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How High, Fast and Far Can Turkeys Fly? (Answered)

How High, Fast and Far Can Turkeys Fly? (Answered)

Turkeys are large birds native to North America. They have been domesticated from as early as 800 BC and have become the main delicacy for special occasions like Christmas and Thanksgiving in America.  

But have you ever wondered if these plump birds can fly? In this article, we are going to look at the flying abilities of the wild turkey and its domesticated counterpart. We will go into detail about its physical anatomy, its speed, and the height that it can attain. We will also discuss the roosting habits of the turkey.

How High Can a Turkey Fly?

Wild turkeys do have some limited flying ability. They can propel themselves into the air in short, powerful bursts. This helps them to escape predators and to reach branches for roosting overnight, away from dangers. They can usually fly high enough to reach branches at a height of 6 to 9 meters.

They aim to usually fly just high enough to reach the primary branches of broad-leaved trees. Sometimes, they can go as high as 15 m (50 feet) off the ground to reach the right branch. A thick, horizontal branch on the lower part of the trunk is the perfect roosting spot, and turkeys tend to revisit one particular spot.

It’s important to note that only wild turkeys have this limited ability to fly. Domestic turkeys cannot fly at all because they are specifically bred and reared for their meat, which makes it impossible for them to fly.

How Fast Does a Wild Turkey Fly?

Wild turkeys fly in short, powerful bursts, and they can reach up to 55 mph (90 km/h) in the air. However, they cannot stay in the air for a long time or cover a large distance. The ability to fly in powerful bursts allows them to escape their predators or reach a safe roosting spot.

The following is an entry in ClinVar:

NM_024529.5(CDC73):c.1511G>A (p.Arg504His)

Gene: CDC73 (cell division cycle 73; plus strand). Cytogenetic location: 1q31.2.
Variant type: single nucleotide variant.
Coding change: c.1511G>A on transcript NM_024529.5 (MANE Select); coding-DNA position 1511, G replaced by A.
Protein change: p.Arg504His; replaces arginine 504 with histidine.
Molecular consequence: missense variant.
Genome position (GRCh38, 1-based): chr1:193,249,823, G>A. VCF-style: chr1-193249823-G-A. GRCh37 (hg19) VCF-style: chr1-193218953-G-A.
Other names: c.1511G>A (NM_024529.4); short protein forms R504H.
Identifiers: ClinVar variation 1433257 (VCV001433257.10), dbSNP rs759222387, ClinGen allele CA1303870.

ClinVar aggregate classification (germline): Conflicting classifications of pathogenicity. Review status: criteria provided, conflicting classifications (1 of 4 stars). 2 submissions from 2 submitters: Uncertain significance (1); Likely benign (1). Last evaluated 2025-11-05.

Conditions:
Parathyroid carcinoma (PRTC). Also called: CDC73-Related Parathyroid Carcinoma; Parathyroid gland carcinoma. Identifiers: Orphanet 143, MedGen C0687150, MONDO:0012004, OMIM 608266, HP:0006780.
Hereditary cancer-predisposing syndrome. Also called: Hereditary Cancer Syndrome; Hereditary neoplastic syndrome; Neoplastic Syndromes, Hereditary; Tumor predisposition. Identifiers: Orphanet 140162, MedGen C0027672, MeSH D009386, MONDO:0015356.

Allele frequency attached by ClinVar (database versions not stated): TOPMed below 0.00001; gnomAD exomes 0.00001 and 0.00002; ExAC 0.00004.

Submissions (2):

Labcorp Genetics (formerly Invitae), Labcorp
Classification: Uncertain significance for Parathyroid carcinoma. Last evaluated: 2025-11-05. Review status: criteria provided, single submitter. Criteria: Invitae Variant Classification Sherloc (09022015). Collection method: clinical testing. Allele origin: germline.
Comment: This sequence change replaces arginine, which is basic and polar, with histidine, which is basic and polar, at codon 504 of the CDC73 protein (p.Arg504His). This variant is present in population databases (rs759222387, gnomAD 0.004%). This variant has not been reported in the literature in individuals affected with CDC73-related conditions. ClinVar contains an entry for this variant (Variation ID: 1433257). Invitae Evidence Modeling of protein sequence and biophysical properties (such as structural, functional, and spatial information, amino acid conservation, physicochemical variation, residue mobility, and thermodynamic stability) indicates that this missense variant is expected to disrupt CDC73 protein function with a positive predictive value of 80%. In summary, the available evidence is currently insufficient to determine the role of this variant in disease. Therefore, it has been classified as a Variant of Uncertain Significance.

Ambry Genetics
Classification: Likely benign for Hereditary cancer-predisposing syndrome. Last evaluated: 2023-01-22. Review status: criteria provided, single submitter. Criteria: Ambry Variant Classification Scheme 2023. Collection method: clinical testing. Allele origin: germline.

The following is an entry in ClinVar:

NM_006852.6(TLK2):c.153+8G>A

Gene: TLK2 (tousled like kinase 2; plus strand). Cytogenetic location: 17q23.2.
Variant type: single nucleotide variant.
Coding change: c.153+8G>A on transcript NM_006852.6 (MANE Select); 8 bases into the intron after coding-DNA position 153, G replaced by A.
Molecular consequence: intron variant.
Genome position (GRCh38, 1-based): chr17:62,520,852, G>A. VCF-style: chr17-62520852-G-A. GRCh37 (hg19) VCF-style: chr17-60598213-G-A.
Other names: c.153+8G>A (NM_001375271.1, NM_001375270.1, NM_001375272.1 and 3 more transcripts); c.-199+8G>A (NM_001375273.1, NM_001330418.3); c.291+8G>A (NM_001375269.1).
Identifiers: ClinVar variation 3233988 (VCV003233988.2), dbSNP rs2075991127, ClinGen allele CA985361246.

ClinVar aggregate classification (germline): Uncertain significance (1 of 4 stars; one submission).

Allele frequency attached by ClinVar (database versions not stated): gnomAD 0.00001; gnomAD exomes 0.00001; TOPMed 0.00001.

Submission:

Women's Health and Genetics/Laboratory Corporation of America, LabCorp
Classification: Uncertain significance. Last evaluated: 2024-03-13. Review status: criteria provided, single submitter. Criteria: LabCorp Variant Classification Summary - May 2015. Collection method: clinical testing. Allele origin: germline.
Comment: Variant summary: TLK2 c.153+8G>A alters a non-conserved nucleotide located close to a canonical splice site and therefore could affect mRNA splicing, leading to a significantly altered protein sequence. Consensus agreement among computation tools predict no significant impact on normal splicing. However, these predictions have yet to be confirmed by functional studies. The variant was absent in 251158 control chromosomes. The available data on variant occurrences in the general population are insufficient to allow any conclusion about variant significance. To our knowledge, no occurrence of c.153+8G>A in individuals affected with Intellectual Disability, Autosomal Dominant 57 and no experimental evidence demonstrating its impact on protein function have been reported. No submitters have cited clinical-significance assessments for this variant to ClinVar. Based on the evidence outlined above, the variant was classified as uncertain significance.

Turkeys are much better at running than flying. They can run at up to 25 mph (40 km/h) over long distances. Turkeys spend 99.9% of their lives on their legs, so they are somewhat built like a hoofed animal, says Ken Dial, professor at the University of Montana.

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The bodies of turkeys seem pressed laterally, with their knees pulled in and their legs spread. The legs possess great circulation which allows for sustained running. The powerful legs also help the turkeys to fly.

When they are about to take off, the turkeys squat slightly and then explode upwards from the legs to fly. This is in contrast to birds like the albatross, which need to run a short distance (like a plane) to take off.

How High Can Wild Turkeys Fly?

Wild turkeys can fly as high as 15 m (50 feet). However, they only perform explosive, short-distance flights, and they cannot sustain flying over long distances or time. But still, their limited flying ability is enough to help them escape from predators or to reach a tree branch for roosting. 

By appearance, it seems impossible that turkeys can ever fly. Their bodies look too big for their skinny legs, and they have strange physical features, such as the dewlap (flap of skin under the chin) and the snood (fleshy bumps on the forehead). Yet, turkeys can indeed fly in short bursts.

The flying of turkeys may not look as graceful as that of the eagle or as quick as that of the hummingbird, but it still serves two important purposes—escaping predators and reaching roosting spots—for the turkey. 

How Far Can the Average Turkey Fly?

On average, a wild turkey can fly for about 100 yards. It’s not a large distance, but it’s enough for the turkey to escape the predator or reach a branch for roosting. Its body—including the breast muscles and wings—is specially designed for these explosive, short-burst flights. 

A turkey’s breast muscles are not developed to support flights over long distances. They are built for quick but brief bursts of flight. Glycogen is the energy-giving chemical which flows into the turkey’s breast to support flight, and it is used up very quickly. Ken Dial says it’s like the nitro fuel for a drag racer.

The turkey’s wings are also designed to support their short bursts of flying. Their wings are cupped, something that is known as camber in aerodynamics—an asymmetry between the two acting surfaces of an airfoil. 

Wild turkeys are much better at running on the ground than flying, and they spend most of their lives finding food on land. Flying is reserved for times when they need to escape a predator or when they need to reach a branch to rest.